SAP Watch

Nov 7 2010   11:41PM GMT

SAP and the private cloud

CourtneyBjorlin Courtney Bjorlin Profile: CourtneyBjorlin

Are you interested in the private cloud?

It was a question I asked a few users while I was at the recent TechEd conference in Las Vegas. Keep in mind, these are the guys who like to get under the hood of these applications, see how they run, determine what makes them tick. They’re smart, they’re code jockeys. These are the guys (and gals of course) who spend an hour in a half on one of their first nights in Vegas drinking beer and watching five teams demonstrate cool applications of SAP technology in the famous Demo Jam. And the winner gets a beautiful Crystal trophy that rivals the Stanley Cup.

The private cloud wasn’t in the forecast any time soon, some said. A couple of very honest folks admitted that they weren’t even really sure what it was.

Confusion isn’t helped by the fact that like much of the cloud-related terminology, the “private cloud,” is, well, getting cloudy. It’s another one of those terms that is starting to be applied to more than one technology these days.

So what is a private cloud? A private cloud, in the purest sense, is a virtualized, automated, self-service data center behind a corporate firewall. Its goals are to increase flexibility, streamline management and more closely align IT usage and costs through a chargeback system — but very, very few data centers are at this point yet.

But that term “private cloud” is making its way out of the internal data center, and elsewhere these days.

I’ve been getting briefings from lots of vendors who tell me that they’re selling “private clouds” for SAP customers — “certified private clouds” to be exact. But by this, they mean they’re hosting and running the customers’ applications in external data centers, leveraging dedicated, virtualized servers.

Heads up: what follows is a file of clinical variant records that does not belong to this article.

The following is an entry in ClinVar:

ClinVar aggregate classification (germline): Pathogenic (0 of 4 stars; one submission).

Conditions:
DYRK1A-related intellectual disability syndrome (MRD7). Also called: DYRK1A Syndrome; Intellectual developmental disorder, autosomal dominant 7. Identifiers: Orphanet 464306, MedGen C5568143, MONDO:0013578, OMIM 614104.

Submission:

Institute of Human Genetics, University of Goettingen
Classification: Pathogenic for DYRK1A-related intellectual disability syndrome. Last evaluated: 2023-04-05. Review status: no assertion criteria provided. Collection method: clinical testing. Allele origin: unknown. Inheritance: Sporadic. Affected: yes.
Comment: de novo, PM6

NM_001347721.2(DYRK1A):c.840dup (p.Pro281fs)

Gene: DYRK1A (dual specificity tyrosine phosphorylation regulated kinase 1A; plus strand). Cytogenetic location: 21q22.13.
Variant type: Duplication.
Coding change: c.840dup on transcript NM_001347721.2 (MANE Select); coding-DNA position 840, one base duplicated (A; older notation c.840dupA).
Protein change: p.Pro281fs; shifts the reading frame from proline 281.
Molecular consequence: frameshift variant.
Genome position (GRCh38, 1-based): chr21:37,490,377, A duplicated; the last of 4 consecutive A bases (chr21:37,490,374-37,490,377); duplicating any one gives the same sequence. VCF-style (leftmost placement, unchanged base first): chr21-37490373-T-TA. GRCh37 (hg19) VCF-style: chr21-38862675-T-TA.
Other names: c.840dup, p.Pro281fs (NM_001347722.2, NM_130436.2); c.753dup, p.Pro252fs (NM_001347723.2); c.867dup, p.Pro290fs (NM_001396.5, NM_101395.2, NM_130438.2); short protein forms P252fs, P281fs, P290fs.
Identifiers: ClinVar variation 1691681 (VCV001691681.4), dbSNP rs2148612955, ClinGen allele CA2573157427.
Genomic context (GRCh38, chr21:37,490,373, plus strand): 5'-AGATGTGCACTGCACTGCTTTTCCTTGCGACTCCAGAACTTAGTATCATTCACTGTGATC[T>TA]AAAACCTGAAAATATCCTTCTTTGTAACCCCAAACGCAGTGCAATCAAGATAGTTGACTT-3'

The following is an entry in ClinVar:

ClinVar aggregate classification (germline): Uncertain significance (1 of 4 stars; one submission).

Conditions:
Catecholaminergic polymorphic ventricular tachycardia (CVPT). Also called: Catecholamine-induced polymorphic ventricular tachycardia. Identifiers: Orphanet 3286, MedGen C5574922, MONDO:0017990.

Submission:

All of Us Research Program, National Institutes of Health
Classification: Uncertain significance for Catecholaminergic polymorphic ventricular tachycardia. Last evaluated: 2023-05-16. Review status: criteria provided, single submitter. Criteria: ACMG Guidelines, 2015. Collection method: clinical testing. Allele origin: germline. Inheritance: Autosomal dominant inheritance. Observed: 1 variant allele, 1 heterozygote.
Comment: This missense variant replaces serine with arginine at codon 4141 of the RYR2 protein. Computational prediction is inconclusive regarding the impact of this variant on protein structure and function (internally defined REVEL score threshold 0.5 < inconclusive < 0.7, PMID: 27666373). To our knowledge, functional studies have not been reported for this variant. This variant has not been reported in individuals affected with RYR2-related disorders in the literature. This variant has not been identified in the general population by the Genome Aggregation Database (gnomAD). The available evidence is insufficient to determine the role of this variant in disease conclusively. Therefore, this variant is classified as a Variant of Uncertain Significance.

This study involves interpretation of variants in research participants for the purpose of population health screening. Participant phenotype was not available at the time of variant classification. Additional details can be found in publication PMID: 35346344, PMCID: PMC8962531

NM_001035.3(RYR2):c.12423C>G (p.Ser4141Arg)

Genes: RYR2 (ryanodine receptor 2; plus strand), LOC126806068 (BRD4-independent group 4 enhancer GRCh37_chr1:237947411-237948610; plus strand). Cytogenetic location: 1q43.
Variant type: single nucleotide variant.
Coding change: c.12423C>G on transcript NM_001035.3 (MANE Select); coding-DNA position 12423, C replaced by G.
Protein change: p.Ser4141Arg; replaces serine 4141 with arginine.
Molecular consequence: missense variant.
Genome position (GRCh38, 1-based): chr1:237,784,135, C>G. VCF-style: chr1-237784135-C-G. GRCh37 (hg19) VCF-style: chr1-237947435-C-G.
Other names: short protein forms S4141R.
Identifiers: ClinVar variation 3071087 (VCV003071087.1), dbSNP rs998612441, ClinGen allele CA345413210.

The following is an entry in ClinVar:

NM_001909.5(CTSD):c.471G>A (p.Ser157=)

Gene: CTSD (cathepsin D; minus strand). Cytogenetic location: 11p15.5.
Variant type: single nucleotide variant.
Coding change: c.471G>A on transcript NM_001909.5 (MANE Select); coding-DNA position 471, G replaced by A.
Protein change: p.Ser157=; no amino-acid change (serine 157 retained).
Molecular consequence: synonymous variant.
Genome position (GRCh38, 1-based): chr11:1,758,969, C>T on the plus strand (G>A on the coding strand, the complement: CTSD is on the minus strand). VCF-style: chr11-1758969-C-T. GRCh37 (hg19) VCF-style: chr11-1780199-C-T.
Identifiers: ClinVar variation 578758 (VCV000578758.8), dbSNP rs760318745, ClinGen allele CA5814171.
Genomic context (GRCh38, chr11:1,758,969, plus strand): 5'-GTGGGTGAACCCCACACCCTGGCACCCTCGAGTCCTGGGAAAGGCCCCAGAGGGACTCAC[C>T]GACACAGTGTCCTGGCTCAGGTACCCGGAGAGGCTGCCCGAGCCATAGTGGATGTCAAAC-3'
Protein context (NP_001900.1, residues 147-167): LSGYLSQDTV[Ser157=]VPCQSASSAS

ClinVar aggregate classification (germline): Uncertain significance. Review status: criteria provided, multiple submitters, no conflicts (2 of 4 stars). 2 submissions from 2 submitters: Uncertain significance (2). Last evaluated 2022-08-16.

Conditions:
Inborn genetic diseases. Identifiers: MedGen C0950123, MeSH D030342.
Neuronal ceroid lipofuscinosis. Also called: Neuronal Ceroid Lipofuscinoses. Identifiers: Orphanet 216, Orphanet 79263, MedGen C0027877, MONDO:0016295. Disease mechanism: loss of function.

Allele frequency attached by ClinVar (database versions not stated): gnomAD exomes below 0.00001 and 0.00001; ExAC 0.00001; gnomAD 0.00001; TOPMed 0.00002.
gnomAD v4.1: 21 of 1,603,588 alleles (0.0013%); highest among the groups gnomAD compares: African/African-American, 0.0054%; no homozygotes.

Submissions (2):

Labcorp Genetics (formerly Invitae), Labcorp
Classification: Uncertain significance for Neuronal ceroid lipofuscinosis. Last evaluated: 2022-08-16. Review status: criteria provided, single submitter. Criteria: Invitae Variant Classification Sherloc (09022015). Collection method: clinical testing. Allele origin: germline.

These services fall under the relatively new term “virtual private cloud” or “hosted private cloud.” The interesting thing here for customers is that these services are sold by the drink — customers only pay for the capacity they use.

Virtustream, for instance, charges per infrastructure unit — a combination of CPU and memory — enabling it to bill customers for only what they use. The result? Customers save money — anywhere from 20-25% of what they may have spent building their own internal cloud, Virtustream’s CEO Kevin Reid said.

Domino Sugar recently chose Virtustream to run all of its SAP applications in production in a Virtustream private cloud — including enterprise resource planning, customer relationship management, invoice and orders systems, business intelligence, human capital management and payroll.

This model could lend more value to customers leveraging hosting providers, and their “clouds,” for running test and development environments, and it’ll be interesting to see whether more customers choose it.

For instance, HiLn, an SAP consulting firm that specializes in putting SAP applications in the cloud, is currently helping a company with an upgrade from R/3 to ECC 6.0. The organization couldn’t get a budget for hardware in the next three to four months, so it’s using HiLn’s private cloud for the upgrades. The company is paying less than $1,500 for four months to start working on these systems.

“It gives them the ability to make life easy, scale up pretty quickly, in less than an hour,” Chris Carter, owner of HiLn, said in a recent interview.

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